Identifying and addressing conveyor idler issues
Martin Engineering introduce the Multi-Pivot Belt Trainer for mis-tracking conveyor belts
ON any belt conveyor system that moves bulk materials, the belt must run straight and true to maximize its life, minimize fugitive material and safety hazards, and achieve high system efficiency. There can be many consequences of a mis-tracking belt, but all result in higher costs and increased maintenance. Even a slight belt misalignment can lead to a variety of issues, from small annoyances to full-blown catastrophes.
The most obvious effects include spillage and dust that require personnel to clean up, which is unproductive work that introduces risks from activities in close proximity to the moving conveyor. Spillage from non-centred cargo often gets into idlers and pulleys, reducing bearing life and causing them to seize, leading to friction damage on the belt and potentially starting a fire.
A misaligned belt can also come in contact with the stringer, causing fraying, shredding, or splice damage. Great lengths of valuable belting can be destroyed with surprising speed, and even the support structure itself can be damaged. A compromised bracket or support can cause a catastrophic idler failure, which could damage other components of the system and require extensive downtime to repair. Furthermore, there is potential for injury from a damaged belt or loose idler, not to mention the increased exposure to injury from too frequent a need to clean.
‘I’ve been working around conveyors for 20 years and I’ve seen thousands of belts,’ observed Martin Engineering process engineer Dan Marshall. ‘I’ve seen just about every problem that can be caused by a mis-tracking belt, but one thing I’ve never seen is a belt that runs true right out of the box. All conveyors, no matter how well designed and built, have some belt wander.’
A wide variety of circumstances can lead to mis-tracking, and operators have tried many things to correct the alignment. Some have elected to place an obstacle such as a block of wood in the belt path, so it cannot travel too far out of line. This occasionally improves the situation, but more often it is just temporary, and the belt will eventually slice through the obstacle.
Many operators have realized that pivoting an idler is a quicker and more effective way to steer a belt. This common approach is called ‘knocking an idler’, striking it with a hammer to move it slightly and realign the belt.
Equipment manufacturers have also designed components to help align a belt, and these solutions can be successful in specific applications. They include specially shaped rollers, angled idlers, and devices that apply pressure to the belt edge to push it back in line.
‘While these mechanisms can improve a belt that’s consistently off-centre in one direction, they do not react to dynamic belt movement, meaning that they don’t correct intermittent belt wander,’ continued Mr Marshall. ‘To combat such changing conditions, engineers designed the tracking idler. Unlike the edge-correction approach, the device senses belt movement in either direction and pivots the idler slightly to steer the belt back into position. It doesn’t apply a great deal of force to the edges, which can damage a belt and splices. When the belt is running true, it remains centred, and when it senses a misaligned condition, it gently corrects the belt.’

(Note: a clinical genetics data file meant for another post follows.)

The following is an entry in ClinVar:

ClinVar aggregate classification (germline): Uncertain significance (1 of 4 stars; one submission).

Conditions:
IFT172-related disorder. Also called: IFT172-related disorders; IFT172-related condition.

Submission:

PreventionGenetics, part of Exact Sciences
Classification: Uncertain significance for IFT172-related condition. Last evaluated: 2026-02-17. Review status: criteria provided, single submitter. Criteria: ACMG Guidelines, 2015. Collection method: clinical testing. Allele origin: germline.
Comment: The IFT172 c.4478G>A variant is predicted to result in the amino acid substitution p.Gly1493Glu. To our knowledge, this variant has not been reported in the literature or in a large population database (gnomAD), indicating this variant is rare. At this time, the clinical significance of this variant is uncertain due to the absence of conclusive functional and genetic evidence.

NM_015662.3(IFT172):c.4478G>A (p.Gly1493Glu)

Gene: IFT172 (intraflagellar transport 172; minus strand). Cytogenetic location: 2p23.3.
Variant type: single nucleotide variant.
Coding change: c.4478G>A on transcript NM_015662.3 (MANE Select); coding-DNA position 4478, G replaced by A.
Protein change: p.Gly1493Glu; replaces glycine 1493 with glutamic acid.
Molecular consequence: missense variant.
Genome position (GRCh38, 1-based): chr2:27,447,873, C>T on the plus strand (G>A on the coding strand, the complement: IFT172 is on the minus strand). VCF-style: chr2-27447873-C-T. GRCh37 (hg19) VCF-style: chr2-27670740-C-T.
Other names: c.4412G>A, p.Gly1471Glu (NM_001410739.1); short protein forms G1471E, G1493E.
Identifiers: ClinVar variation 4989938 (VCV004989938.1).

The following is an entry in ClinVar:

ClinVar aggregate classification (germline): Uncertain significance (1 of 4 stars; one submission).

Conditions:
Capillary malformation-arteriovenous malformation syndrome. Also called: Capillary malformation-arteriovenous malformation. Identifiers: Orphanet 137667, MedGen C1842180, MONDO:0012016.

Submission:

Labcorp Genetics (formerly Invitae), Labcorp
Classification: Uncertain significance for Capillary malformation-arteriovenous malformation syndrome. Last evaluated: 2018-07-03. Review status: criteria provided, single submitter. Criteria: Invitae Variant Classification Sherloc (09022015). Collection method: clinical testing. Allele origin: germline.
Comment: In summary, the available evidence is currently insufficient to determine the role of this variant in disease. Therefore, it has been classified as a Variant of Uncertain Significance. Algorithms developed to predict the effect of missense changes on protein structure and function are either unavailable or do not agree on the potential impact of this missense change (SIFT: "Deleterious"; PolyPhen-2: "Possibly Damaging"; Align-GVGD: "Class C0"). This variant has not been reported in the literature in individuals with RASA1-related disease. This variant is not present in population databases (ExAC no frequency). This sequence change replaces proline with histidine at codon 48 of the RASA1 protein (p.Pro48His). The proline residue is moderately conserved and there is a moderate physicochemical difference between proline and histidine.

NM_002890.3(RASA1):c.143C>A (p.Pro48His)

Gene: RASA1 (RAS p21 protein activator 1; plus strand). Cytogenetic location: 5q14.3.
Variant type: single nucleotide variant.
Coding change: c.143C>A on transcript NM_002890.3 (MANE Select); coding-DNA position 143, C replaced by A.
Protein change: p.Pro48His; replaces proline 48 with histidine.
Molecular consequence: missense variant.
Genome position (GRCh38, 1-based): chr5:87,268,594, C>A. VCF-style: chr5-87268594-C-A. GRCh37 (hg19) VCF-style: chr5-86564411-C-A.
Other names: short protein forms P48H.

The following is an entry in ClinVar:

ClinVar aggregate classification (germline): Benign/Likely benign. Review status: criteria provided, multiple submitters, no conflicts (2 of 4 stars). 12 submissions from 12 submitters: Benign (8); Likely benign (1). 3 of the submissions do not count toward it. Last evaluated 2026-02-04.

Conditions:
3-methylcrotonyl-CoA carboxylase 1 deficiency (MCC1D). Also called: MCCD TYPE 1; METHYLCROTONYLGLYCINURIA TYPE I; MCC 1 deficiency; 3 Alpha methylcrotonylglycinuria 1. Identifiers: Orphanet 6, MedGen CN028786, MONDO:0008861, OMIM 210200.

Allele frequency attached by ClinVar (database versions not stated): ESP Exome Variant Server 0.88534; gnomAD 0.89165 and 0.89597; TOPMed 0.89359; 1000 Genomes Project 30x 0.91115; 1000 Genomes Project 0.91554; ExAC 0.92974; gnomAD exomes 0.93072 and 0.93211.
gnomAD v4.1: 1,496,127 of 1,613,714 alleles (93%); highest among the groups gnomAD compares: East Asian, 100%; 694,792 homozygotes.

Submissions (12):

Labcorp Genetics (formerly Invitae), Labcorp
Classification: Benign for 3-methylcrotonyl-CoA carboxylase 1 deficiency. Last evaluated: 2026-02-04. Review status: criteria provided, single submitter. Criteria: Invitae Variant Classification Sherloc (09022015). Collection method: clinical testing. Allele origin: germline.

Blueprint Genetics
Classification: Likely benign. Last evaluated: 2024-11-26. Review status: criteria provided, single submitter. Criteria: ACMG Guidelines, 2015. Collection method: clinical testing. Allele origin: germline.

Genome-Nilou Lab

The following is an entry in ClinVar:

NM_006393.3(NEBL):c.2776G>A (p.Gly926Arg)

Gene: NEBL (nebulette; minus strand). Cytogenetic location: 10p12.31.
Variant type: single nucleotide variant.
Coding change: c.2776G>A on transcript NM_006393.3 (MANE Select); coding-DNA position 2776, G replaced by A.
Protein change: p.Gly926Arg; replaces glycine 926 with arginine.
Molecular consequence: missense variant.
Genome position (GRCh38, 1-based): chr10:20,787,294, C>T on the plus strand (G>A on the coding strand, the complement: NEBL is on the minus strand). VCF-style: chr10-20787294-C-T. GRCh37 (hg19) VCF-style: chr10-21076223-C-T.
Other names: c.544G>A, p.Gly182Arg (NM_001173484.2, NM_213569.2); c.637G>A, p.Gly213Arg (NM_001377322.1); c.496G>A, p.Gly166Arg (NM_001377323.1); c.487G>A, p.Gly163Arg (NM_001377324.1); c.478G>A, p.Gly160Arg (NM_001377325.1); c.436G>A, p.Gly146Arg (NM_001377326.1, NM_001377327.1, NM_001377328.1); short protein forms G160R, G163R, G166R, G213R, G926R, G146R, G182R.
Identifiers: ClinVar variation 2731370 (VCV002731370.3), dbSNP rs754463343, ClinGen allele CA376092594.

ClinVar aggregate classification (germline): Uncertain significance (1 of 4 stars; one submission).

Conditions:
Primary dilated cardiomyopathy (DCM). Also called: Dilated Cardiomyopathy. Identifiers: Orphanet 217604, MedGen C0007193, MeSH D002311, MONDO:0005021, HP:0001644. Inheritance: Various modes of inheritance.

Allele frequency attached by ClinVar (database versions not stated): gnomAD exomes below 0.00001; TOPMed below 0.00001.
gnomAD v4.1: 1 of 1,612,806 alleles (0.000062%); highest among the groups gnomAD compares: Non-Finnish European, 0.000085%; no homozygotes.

Unfortunately, to accommodate limited space availability, tracking idlers typically have short sensing arms. This requires a fairly large belt displacement to create a small movement of the idler. While these designs do tend to improve tracking, there are limits to how much correction they can deliver, and short sensing arms can actually pinch a belt if the idler pivots too far. To combat this, some operators choose to ‘tie off’ a tracking idler to limit its movement. While the practice can help preserve the belt, it does not address significant mis-tracking.
To overcome the limitations of existing belt alignment devices, Martin Engineering have invented and patented the Multi-Pivot Belt Tracker, which employs sensors, pivoting idlers, and geometry to align a wandering belt. The sensors avoid pinching the belt and the engineered geometry amplifies any detected misalignment to create a greater pivot.
The Multi-Pivot Belt Trainer uses longer arms than other designs, positioning the guide rolls further from the pivot roller, as well as closer to the belt edge. The closer proximity allows guide rolls to sense very slight misalignments and make immediate corrections. Rather than waiting for a powerful mis-tracking force, the longer arms require considerably less pressure to move the pivot roller. The result is better correction with no pinch points and less wear on conveyor and tracking equipment, for longer and more efficient service life. Specific designs are available for both the load-carrying belt path and the return run.
‘Installing trackers is the economical solution, but operators should do a full analysis and also consider addressing other causal issues,’ Mr Marshall added. ‘By focusing solely on belt alignment, plant personnel may miss other opportunities to increase production and relieve some of the burdens on their system.’
Keeping the belt centred and moving quickly is the key to high production, controlled operating cost, and a safer workplace. ‘Misalignment causes downtime and costs money,’ Mr Marshall concluded. ‘But nothing causes more downtime and expense than a destructive belt fire or other catastrophe as a result of inattention to mis-tracking problems.’